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Mr. Speaker, I yield myself such time as I may consume.
Mr. Speaker, I rise today in support of H.R. 1585, the Fitness Integrated with Teaching Kids Act, or the FIT Kids Act. I want to thank my good friends, Congressman RON KIND of Wisconsin and Congressman ZACH WAMP of Tennessee, for sponsoring this piece of legislation and for their tireless work to reduce childhood obesity.
Childhood obesity is an issue that has now reached epidemic proportions in the United States. In 2008, 17 percent of children between the ages of 2 and 19 were obese and approximately 70 to 80 percent of overweight or obese children remain obese in adulthood. Unfortunately, these obese children are more likely to develop diseases such as high blood pressure and type 2 diabetes.
As we all know, both diet and exercise are important to the maintenance of a healthy weight. Unfortunately, most of today's children live sedentary lifestyles; in fact, less than one-third of high school students currently meet recommended levels of physical activity. The FIT Kids Act requires States and localities to provide information to parents and families on the importance of a healthy lifestyle, including eating habits, physical education, and physical activity. It does not require physical education in schools.
School districts would also collect information on how schools are promoting good nutrition and physical activity, whether the school has an age-appropriate physical education curriculum, the amount of time that students spend in physical education, a description of the facilities available for PE, and information on any local health and wellness councils. And, finally, the bill would authorize the National Research Council and the Department of Education to conduct two important studies on physical activity.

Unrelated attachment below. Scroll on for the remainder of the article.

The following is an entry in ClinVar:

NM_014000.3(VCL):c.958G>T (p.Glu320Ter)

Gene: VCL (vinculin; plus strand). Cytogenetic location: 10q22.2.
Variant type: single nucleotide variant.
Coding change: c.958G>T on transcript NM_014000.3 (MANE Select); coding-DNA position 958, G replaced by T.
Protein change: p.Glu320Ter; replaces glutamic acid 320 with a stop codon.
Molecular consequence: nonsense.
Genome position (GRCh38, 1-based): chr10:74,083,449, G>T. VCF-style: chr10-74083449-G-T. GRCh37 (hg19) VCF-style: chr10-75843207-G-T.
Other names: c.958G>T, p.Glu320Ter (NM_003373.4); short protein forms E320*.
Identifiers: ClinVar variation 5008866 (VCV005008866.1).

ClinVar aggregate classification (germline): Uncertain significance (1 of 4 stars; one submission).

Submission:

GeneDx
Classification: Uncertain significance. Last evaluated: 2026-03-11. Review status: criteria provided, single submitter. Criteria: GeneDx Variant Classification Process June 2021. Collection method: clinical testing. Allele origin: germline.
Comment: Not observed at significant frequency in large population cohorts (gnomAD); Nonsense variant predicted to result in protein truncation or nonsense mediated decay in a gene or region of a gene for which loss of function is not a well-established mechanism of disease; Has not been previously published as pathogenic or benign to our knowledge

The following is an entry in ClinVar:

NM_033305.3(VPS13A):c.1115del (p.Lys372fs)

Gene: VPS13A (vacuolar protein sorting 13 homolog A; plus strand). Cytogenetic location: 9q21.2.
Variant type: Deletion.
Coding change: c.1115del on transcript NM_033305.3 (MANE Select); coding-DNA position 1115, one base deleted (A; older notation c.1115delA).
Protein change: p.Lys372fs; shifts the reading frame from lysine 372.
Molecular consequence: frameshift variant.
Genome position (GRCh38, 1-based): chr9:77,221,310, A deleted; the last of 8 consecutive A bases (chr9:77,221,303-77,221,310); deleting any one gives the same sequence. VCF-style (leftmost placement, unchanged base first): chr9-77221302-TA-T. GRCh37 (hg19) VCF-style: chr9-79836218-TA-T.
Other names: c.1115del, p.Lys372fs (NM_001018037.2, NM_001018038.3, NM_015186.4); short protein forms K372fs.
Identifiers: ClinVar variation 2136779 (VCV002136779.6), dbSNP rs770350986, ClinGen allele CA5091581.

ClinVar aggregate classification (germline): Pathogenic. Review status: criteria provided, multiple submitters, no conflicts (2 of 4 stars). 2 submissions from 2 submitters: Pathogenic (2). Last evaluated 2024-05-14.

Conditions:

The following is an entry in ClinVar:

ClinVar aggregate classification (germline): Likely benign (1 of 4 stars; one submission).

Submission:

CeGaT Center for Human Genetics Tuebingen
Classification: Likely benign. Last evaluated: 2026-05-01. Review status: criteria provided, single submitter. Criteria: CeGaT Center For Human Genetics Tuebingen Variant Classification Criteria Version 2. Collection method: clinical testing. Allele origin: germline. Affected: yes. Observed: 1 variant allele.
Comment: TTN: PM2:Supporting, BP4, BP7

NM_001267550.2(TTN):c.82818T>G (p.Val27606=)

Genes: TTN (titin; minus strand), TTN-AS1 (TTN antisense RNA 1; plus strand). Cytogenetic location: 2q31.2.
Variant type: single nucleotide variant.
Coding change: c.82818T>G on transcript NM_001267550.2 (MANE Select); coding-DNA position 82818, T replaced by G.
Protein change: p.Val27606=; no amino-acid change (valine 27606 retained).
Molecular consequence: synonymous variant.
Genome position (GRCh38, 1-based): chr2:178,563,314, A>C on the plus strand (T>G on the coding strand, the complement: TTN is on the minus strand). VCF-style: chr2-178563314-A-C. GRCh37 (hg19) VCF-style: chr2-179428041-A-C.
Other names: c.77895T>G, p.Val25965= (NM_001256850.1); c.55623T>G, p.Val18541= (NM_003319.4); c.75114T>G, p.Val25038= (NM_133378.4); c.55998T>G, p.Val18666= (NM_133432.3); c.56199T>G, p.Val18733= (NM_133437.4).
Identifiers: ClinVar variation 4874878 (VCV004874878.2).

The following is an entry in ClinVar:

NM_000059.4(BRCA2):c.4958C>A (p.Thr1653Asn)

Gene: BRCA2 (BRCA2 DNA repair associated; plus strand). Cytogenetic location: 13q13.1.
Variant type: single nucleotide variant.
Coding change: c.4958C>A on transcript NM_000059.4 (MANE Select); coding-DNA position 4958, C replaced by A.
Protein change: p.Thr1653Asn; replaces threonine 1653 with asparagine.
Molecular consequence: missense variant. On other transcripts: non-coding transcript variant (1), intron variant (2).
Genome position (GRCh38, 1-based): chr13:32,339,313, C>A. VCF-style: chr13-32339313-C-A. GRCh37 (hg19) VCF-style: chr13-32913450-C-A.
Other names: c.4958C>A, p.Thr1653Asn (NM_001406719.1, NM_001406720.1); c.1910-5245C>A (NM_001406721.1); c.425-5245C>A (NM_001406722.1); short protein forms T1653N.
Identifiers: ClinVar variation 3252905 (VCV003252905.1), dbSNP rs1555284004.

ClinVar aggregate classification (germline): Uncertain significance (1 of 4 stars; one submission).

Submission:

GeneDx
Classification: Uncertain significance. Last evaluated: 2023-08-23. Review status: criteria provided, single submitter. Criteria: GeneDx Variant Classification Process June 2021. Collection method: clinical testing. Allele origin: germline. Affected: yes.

As a cosponsor of H.R. 1585, I believe that physical education will play an important role in attacking the childhood obesity crisis that is negatively impacting our young people. And we will also learn, as we are learning more about the brain, how PE in school really helps to develop that brain.
When I was in the Illinois General Assembly, I worked really hard to ensure that the schools in the State of Illinois had access to daily physical education. I am proud to say that Illinois still has a mandatory PE requirement for all elementary and secondary students in school, and it really is the only State that has mandatory PE.
I have also had the privilege of working with the local Naperville, Illinois, chapter of the nonprofit organization PE4life, whose mission it is to inspire active, healthy living by advancing the development of daily health- and wellness-based physical education programs for all children, not just for those who are athletically inclined.
Now, I went over there, and I rode a bicycle, racing against these kids--the kind of bicycles where you see this road before you, and you've got to stay on it, and these kids are whipping along, and I'm falling off the edge of the road; but this is the kind of thing that's fun for kids to do in order to learn a healthy lifestyle.
The other thing that something like PE4life does is it tracks their fitness from the time they get on those bicycles in September to the time they get off a lot of these machines in order to see how they have become personally more fit, and it inspires them to care about their nutrition and everything. So it is my hope that other States will follow Illinois' lead by making physical education a priority in all of their schools.
So, once again, I want to highlight the excellent work of Congressman Kind and Congressman Wamp on this important piece of legislation, and I hope that we will begin the work of dramatically reducing childhood obesity.
I urge all of my colleagues to support H.R. 1585, the FIT Kids Act, and I yield back the balance of my time.
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